Paul Whitfield and Associates P.A. | Paul L. Whitfield
    Depends on what your contract with him says. I assume you signed an agreement with him. What does it say about such things. Call me after you review it.
    Answer Applies to: North Carolina
    Replied: 4/26/2011
    Law Offices of Joseph I. Lipsky, P.A.
    Law Offices of Joseph I. Lipsky, P.A. | Joseph Lipsky
    Under Florida Law you are free to change attorneys anytime you desire. However, your prior/old attorney will have a claim against the proceeds of your personal injury case for the time and money he spent working on your case. Generally speaking, trust should be your first concern in retaining an attorney; so, you shouldn't necessarily let the prior attorney's entitlement to a fee and repayment of his expended costs prohibit you from finding an attorney with whom you are most comfortable.
    Answer Applies to: Florida
    Replied: 4/25/2011
    Lacy Fields, Attorney at Law, LLC
    Lacy Fields, Attorney at Law, LLC | Lacy Fields
    He may be able to place a lien against your settlement for the value of his services.
    Answer Applies to: Missouri
    Replied: 4/25/2011
    David F. Stoddard
    David F. Stoddard | David F. Stoddard
    This depends on what your retainer agreement says. In most cases, the fee agreement requires you to pay the attorney for the value of his/her services if you terminate representation, but only after the case is settled. I would add, most attorneys would not have gotten a lot done on a personal injury cased within 4 or 5 months of being retained, especially if you are still seeing a doctor for your injuries. The attorney really cannot begin until after you are released from the doctor.
    Answer Applies to: South Carolina
    Replied: 4/25/2011
    Cody and Gonillo, LLP
    Cody and Gonillo, LLP | Christine Gonilla
    They may have a lien against the proceeds at least to the extent of the work done. If you have a new attorney that attorney should make arrangements with your former one on this issue. There are fee dispute resolution services through the bar association as well.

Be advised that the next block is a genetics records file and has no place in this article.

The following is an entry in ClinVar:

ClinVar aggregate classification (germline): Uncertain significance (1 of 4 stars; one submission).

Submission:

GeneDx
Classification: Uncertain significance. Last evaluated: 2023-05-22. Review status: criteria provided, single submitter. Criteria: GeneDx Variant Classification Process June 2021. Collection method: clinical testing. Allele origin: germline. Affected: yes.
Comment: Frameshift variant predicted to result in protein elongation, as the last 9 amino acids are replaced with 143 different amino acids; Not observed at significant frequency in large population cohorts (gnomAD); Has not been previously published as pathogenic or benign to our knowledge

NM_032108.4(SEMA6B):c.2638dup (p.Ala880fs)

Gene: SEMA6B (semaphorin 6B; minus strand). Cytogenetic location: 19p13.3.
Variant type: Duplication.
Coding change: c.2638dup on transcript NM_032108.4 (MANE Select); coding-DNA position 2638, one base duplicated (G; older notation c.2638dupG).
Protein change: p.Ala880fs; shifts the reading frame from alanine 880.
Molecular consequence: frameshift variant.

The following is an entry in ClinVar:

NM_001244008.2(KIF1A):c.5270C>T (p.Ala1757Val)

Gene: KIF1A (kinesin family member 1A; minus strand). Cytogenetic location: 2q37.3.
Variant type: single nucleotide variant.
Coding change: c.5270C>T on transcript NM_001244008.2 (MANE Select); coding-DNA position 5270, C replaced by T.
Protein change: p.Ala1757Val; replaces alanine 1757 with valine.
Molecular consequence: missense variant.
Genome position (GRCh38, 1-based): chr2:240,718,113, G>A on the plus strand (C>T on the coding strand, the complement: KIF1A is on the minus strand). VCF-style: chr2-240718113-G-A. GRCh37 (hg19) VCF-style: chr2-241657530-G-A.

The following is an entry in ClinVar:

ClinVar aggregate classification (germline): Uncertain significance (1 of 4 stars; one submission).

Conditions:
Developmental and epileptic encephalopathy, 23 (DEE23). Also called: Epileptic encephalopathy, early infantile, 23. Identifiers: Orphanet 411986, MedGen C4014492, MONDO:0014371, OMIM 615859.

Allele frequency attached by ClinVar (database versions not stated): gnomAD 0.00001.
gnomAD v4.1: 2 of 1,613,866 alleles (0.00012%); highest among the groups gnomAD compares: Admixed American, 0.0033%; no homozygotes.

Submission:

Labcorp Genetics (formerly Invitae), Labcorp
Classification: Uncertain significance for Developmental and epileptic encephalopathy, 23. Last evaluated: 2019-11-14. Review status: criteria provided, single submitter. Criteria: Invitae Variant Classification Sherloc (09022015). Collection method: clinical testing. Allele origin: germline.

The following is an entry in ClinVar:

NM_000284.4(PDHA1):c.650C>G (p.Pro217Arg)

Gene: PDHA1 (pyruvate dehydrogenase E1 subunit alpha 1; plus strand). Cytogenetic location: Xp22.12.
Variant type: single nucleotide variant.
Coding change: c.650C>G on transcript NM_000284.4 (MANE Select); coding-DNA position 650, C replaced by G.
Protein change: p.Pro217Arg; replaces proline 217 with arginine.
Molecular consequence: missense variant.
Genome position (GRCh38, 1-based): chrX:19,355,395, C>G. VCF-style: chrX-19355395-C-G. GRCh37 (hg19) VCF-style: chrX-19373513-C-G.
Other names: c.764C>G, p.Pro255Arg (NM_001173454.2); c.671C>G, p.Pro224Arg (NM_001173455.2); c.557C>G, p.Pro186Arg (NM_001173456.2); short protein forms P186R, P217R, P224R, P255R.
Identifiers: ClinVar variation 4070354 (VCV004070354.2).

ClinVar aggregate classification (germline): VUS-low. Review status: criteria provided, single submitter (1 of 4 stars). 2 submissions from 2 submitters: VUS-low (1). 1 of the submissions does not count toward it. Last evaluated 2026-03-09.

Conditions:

Answer Applies to: Connecticut
    Replied: 4/25/2011
    Ferguson & Ferguson
    Ferguson & Ferguson | Randy W. Ferguson
    Costs of records and etc. only, if you have not gotten an offer on your case.
    Answer Applies to: Alabama
    Replied: 4/25/2011
    Craig Swapp & Associates
    Craig Swapp & Associates | Craig Swapp
    It all depends on the contract you signed with your former attorney. Most personal injury attorneys work on a contingency basis, meaning that the law firm will split the final settlement between the plaintiff and the law firm. Percentages of this split are also spelled out in the contract. The contract may also dictate that hard costs associated with settling case or going to trial may also be paid out of the plaintiff's final settlement. Some contingency fee contracts include a provision where if you fire your attorney and retain another attorney, your former attorney has a right to charge for his or her services against any future settlement your new attorney may win for you.
    Answer Applies to: Utah
    Replied: 4/25/2011
    Theodore W. Robinson, P.C.
    Theodore W. Robinson, P.C. | Theodore W. Robinson
    Yes, you will be responsible for whatever hours he's actually put into your case working on it at an hourly rate if you fire him or replace him with another attorney. Or if you simply replace him, then he will get a portion of the fees received by the new attorney which is set by law at 1/3 of the amount recovered for you. Good luck.
    Answer Applies to: New York
    Replied: 4/25/2011
    Law Office of Sam Levine, LLC
    Law Office of Sam Levine, LLC | Sam L. Levine
    I am so sorry that you are experiencing this. Assuming that your attorney has not filed suit, you do not owe him any money. As a valuable Client, we attorneys work for you & you are entitled to attention & respect & should accept nothing less. I am happy to talk with you if you would like. Just let me know & don't worry-everything will be ok!
    Answer Applies to: Georgia
    Replied: 4/25/2011
    Andrew R. Lynch, P.C.
    Andrew R. Lynch, P.C. | Andrew R. Lynch
    You have a right to an attorney of your choice. Your attorney can probably pursue a share of attorney fees proportionate to his/her work on your case so far.
    Answer Applies to: Georgia
    Replied: 4/25/2011
    Patrick M Lamar Attorney
    Patrick M Lamar Attorney | Patrick M Lamar
    Generally, no. You could have to pay some portion of his expense and time in representing you so far. This is fairly common but usually a fired lawyer does not claim any fee.
    Answer Applies to: Alabama
    Replied: 4/25/2011
    Wilson & Hajek, LLC
    Wilson & Hajek, LLC | Eddie W. Wilson
    Under the circumstances you have outlined there is not a charge. The attorney does have the right to charge costs and for time expended.
    Answer Applies to: Virginia
    Replied: 4/25/2011
    LT Pepper Law
    LT Pepper Law | Luke T. Pepper
    If he has spent significant time on the case, he can seek to put a lien against any award or settlement you receive if you change lawyers. Again whether or not he or she does this depends on time and expenditures. I am sorry you are going through this at a difficult time in your life.